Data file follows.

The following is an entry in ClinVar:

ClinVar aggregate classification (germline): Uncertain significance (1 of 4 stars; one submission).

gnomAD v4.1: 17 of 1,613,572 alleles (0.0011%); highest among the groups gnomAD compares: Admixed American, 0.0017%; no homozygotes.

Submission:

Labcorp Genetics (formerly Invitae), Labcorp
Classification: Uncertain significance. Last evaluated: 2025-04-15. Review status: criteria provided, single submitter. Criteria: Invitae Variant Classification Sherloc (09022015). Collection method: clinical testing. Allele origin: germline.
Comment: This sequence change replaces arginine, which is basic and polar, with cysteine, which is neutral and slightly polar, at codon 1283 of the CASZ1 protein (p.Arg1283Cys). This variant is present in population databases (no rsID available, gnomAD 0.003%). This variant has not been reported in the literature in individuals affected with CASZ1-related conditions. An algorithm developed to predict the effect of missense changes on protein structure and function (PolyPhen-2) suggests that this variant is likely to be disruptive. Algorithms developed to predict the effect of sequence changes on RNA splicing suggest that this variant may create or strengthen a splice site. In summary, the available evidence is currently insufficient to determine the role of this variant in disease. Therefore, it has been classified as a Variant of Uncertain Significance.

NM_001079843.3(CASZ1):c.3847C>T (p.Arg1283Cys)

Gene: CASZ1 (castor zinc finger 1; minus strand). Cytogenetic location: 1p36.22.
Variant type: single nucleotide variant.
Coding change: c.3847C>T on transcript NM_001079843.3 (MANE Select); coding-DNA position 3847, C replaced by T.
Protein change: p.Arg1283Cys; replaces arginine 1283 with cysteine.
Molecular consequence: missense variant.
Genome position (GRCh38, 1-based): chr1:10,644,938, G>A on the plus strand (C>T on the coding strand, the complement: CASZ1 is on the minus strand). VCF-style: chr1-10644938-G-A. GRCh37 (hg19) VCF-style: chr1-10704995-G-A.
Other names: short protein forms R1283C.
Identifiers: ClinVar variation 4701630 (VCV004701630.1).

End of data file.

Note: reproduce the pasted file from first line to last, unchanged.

The following is an entry in ClinVar:

ClinVar aggregate classification (germline): Uncertain significance (1 of 4 stars; one submission).

gnomAD v4.1: 17 of 1,613,572 alleles (0.0011%); highest among the groups gnomAD compares: Admixed American, 0.0017%; no homozygotes.

Submission:

Labcorp Genetics (formerly Invitae), Labcorp
Classification: Uncertain significance. Last evaluated: 2025-04-15. Review status: criteria provided, single submitter. Criteria: Invitae Variant Classification Sherloc (09022015). Collection method: clinical testing. Allele origin: germline.
Comment: This sequence change replaces arginine, which is basic and polar, with cysteine, which is neutral and slightly polar, at codon 1283 of the CASZ1 protein (p.Arg1283Cys). This variant is present in population databases (no rsID available, gnomAD 0.003%). This variant has not been reported in the literature in individuals affected with CASZ1-related conditions. An algorithm developed to predict the effect of missense changes on protein structure and function (PolyPhen-2) suggests that this variant is likely to be disruptive. Algorithms developed to predict the effect of sequence changes on RNA splicing suggest that this variant may create or strengthen a splice site. In summary, the available evidence is currently insufficient to determine the role of this variant in disease. Therefore, it has been classified as a Variant of Uncertain Significance.

NM_001079843.3(CASZ1):c.3847C>T (p.Arg1283Cys)

Gene: CASZ1 (castor zinc finger 1; minus strand). Cytogenetic location: 1p36.22.
Variant type: single nucleotide variant.
Coding change: c.3847C>T on transcript NM_001079843.3 (MANE Select); coding-DNA position 3847, C replaced by T.
Protein change: p.Arg1283Cys; replaces arginine 1283 with cysteine.
Molecular consequence: missense variant.
Genome position (GRCh38, 1-based): chr1:10,644,938, G>A on the plus strand (C>T on the coding strand, the complement: CASZ1 is on the minus strand). VCF-style: chr1-10644938-G-A. GRCh37 (hg19) VCF-style: chr1-10704995-G-A.
Other names: short protein forms R1283C.
Identifiers: ClinVar variation 4701630 (VCV004701630.1).